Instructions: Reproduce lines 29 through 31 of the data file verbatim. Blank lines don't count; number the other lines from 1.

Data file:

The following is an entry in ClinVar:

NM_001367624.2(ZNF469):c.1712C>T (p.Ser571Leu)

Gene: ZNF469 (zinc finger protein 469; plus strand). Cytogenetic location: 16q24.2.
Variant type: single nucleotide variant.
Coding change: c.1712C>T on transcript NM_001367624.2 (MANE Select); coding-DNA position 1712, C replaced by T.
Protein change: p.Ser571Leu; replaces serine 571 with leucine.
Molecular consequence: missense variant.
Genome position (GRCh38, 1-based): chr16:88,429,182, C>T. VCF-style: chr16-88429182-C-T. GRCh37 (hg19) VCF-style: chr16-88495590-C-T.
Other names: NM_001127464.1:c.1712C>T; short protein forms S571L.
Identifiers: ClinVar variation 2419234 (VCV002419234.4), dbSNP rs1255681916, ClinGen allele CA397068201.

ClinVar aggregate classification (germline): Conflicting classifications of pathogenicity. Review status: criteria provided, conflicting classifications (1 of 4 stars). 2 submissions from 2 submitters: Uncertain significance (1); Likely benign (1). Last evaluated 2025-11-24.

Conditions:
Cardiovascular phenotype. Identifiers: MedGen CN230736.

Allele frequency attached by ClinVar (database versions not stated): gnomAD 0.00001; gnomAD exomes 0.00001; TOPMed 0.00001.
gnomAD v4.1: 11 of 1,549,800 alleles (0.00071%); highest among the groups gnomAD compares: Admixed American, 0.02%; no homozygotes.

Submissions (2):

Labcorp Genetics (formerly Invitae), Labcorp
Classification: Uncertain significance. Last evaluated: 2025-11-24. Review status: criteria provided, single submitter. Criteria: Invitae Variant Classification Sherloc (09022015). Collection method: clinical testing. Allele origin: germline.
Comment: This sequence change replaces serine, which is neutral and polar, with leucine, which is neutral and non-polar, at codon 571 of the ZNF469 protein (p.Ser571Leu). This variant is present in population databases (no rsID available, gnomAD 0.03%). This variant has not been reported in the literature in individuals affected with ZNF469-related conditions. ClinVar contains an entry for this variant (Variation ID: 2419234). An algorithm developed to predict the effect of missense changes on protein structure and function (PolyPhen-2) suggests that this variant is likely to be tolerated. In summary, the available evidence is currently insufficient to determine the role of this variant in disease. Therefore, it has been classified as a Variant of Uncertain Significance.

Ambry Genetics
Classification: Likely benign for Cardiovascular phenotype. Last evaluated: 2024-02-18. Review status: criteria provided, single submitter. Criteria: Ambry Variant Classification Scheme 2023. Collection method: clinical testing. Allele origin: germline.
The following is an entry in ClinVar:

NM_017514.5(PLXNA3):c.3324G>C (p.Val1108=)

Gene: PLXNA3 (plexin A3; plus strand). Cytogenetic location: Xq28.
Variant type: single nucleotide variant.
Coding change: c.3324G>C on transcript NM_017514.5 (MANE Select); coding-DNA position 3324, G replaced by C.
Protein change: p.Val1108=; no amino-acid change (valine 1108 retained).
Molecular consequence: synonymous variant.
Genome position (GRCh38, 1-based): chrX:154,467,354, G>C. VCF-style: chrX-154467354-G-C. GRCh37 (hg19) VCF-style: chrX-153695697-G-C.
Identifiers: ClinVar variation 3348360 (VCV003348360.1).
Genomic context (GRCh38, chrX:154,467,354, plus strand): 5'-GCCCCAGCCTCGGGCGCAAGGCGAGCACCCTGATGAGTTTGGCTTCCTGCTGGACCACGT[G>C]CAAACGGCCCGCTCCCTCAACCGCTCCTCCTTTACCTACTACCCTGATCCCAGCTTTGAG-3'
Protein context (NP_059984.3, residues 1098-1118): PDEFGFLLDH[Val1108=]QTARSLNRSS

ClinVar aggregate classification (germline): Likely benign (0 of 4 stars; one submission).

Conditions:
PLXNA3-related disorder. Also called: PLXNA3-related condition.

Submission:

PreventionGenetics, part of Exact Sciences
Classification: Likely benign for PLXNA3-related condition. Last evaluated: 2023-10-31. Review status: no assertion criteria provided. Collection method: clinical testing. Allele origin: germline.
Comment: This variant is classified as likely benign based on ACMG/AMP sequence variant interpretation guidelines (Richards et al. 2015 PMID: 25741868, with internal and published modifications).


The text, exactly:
Genome position (GRCh38, 1-based): chrX:154,467,354, G>C. VCF-style: chrX-154467354-G-C. GRCh37 (hg19) VCF-style: chrX-153695697-G-C.
Identifiers: ClinVar variation 3348360 (VCV003348360.1).
Genomic context (GRCh38, chrX:154,467,354, plus strand): 5'-GCCCCAGCCTCGGGCGCAAGGCGAGCACCCTGATGAGTTTGGCTTCCTGCTGGACCACGT[G>C]CAAACGGCCCGCTCCCTCAACCGCTCCTCCTTTACCTACTACCCTGATCCCAGCTTTGAG-3'